The evening concluded with Millepied’s adventurous, multimedia Orpheus Highway, making its world premiere at the Joyce. The piece is set to Steve Reich’s stirring “Triple Quartet,” played live by PUBLIQuartet, featuring Curtis Stewart and Jannina Norpoth on violin, Nick Revel on viola, and Amanda Gookin on cello. Wearing contemporary clothing and sneakers (the costumes were designed by Millepied), Morgan Lugo, Amurao, Carr, Eichten, Freeland Jr., Makolandra, Moore, Rúriksdóttir, and Janie Taylor (replacing Rafailedes) dance in front of a film of themselves (but with Rafailedes instead of Taylor) that Millepied shot in Marfa, Texas, on the local streets, down a narrow alley, and on an endless highway in the middle of nowhere. Freeland Jr. and Taylor reenact the tragic myth of Orpheus and Eurydice, as all the live dancers move in opposition to, in unison with, and completely differently from their screen doppelgängers. There’s a lot going on, so you’re not always sure where to look, and your mind can’t help but try to make sense of how the filmed images relate to the live ones, but just let it unfold without thinking too hard about it. In some ways, it’s an innovative combination of the two works that preceded it. The two-week Joyce run continues through June 25; Program A consists of Millepied’s Hearts & Arrows, Ohad Naharin’s Yag, and In Silence We Speak if Carla Korbës has recovered.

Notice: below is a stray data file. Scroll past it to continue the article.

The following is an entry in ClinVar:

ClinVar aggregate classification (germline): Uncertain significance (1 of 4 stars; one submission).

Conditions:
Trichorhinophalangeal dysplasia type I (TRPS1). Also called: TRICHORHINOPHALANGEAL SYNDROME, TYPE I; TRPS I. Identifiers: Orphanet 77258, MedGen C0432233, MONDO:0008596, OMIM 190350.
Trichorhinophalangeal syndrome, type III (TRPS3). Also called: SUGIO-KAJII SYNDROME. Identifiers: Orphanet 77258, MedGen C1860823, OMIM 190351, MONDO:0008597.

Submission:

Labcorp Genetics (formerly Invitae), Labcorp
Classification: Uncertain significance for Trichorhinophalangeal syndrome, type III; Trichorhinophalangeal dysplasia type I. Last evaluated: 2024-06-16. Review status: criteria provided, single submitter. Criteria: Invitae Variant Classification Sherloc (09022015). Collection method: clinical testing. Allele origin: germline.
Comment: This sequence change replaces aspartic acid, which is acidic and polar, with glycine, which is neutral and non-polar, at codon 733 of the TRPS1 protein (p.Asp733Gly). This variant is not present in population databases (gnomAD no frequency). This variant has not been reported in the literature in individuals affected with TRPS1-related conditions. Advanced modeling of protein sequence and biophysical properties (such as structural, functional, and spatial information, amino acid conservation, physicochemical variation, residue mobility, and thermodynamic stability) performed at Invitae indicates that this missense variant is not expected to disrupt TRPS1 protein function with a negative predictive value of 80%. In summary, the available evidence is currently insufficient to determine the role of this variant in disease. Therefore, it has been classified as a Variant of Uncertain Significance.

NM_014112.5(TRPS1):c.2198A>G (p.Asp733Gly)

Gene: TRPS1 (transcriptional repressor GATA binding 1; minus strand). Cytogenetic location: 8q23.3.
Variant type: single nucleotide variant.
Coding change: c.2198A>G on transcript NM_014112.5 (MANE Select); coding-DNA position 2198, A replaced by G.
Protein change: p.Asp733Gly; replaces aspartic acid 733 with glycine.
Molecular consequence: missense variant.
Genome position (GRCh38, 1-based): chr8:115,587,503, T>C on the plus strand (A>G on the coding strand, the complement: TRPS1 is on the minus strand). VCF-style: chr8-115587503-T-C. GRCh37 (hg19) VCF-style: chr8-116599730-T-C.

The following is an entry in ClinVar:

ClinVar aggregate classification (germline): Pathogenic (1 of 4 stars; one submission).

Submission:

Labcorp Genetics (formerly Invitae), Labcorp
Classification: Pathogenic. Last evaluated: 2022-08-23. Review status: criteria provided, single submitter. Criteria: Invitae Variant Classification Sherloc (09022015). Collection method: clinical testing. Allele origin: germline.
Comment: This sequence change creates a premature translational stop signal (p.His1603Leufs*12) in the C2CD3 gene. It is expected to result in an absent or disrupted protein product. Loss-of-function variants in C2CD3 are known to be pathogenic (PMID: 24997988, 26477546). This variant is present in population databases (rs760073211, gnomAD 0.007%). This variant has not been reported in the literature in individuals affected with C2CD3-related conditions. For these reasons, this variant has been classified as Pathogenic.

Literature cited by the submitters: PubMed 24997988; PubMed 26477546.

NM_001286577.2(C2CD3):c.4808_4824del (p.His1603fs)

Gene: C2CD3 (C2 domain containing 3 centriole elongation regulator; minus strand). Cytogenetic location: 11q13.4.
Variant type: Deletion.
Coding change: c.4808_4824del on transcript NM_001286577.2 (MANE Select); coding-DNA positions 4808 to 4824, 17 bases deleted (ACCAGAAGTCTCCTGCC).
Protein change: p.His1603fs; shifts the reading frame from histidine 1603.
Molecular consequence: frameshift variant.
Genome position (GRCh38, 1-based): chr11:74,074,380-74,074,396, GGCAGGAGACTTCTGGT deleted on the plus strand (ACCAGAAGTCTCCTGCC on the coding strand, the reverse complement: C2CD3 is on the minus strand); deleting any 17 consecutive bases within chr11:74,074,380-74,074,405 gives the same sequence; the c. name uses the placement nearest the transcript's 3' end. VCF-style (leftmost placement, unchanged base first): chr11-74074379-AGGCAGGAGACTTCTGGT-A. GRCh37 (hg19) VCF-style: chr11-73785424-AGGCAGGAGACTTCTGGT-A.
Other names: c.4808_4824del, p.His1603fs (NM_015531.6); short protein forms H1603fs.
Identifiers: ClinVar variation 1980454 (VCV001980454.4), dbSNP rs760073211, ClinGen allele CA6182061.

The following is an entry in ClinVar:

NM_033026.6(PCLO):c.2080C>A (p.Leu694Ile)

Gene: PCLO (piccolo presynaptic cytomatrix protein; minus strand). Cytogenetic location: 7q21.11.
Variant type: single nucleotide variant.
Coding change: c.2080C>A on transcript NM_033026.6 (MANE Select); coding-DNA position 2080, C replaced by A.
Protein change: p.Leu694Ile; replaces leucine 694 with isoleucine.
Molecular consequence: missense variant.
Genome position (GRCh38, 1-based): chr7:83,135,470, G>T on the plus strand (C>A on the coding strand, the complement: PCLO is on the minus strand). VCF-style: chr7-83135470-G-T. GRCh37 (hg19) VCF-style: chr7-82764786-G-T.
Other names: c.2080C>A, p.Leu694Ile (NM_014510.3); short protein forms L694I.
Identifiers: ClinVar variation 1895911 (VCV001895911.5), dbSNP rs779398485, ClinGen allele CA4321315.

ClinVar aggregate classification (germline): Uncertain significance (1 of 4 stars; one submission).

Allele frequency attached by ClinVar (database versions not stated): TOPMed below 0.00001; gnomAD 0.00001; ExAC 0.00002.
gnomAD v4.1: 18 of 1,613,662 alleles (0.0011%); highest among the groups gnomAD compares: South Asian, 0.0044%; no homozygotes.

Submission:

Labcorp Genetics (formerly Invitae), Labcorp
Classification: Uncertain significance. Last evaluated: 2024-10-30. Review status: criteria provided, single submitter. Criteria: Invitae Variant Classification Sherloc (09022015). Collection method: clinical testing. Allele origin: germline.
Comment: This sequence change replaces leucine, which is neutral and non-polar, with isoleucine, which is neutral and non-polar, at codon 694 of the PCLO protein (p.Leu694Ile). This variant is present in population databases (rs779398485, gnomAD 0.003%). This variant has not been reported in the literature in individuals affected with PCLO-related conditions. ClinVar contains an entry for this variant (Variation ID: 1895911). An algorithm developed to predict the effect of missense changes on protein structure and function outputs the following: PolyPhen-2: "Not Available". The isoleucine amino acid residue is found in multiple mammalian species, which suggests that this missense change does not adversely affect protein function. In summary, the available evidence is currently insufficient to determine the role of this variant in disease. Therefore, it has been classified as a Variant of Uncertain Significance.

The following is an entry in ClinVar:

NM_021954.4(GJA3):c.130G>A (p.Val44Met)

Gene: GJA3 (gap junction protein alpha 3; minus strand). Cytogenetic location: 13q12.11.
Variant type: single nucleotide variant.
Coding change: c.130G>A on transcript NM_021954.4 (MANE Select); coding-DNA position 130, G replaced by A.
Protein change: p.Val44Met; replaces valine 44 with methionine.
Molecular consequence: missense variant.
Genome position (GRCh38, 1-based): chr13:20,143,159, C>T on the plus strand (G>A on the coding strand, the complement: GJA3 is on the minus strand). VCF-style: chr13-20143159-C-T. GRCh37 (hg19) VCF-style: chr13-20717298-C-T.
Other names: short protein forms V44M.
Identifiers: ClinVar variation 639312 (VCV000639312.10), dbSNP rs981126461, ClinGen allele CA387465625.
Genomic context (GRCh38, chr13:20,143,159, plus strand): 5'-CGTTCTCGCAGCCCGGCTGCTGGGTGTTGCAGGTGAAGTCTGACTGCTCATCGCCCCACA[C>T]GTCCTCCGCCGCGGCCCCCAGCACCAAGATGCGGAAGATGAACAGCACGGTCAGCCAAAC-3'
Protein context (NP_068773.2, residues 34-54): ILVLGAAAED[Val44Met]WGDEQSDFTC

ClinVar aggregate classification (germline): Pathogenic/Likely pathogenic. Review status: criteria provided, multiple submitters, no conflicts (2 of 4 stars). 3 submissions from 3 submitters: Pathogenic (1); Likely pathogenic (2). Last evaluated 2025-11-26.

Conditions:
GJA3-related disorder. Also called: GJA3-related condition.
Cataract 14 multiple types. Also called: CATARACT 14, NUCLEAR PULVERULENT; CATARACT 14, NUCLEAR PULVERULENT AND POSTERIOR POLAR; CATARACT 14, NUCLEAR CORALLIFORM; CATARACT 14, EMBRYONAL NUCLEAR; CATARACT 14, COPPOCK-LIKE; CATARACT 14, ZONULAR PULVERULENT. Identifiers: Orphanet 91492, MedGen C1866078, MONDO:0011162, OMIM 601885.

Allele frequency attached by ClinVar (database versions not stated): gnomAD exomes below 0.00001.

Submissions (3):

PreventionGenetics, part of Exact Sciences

This is one party you are not going to want to miss. HERE Resident Artists Donovan & Calderón invite audiences to a rather surreal gathering in the exhilaratingly funny and utterly bizarre dance-theater piece The Reception, continuing at HERE through June 24. Actor, dancer, and writer Sean Donovan and actor, director, and scholar Sebastián Calderón Bentin have been collaborating since 2003 on such cutting-edge works as Not Unclear, The Climate Chronicles, and 18½ Minutes. For The Reception, they have put together quite a guest list: master choreographers Jane Comfort and Ishmael Houston-Jones, performer and choreographer Leslie Cuyjet, actress Hannah Heller, and the well-mustachioed Donovan himself, an extremely talented comic actor who was a standout in such recent productions as the Builders Association’s Elements of Oz and the first two parts of Faye Driscoll’s Thank You for Coming trilogy. The five fabulously dressed partygoers — the costumes are by Felix Ciprián, with Heller’s sparkling gown a particular stunner — drink, dance, nosh, and schmooze on Neal Wilkinson’s circular wooden stage, cluttered with a couch, a few chairs, a table of snacks and bottles of alcohol, and a light-up globe. Snippets of dialogue come front and center and then disappear into the background, ranging from silly jokes to more serious tales of sexism, misogyny, and ageism, as Houston-Jones tries to score with every other character in hysterical ways. Words and actions repeat, high-heeled shoes come off and are put back on, and Donovan grows ever-more desirous of the “tarty things,” all set to Stevie Wonder’s infectious “Another Star” from his groundbreaking 1976 double album, Songs in the Key of Life. Tension and anxiety wax and wane, stimulated by a sly little take on a fundamental horror movie trope. The fun sound design is by Brandon Wolcott and Tyler Kieffer, which is complemented by Amanda K. Ringger’s inventive lighting, especially when the story takes a creepy turn. And the ending is splendidly mad.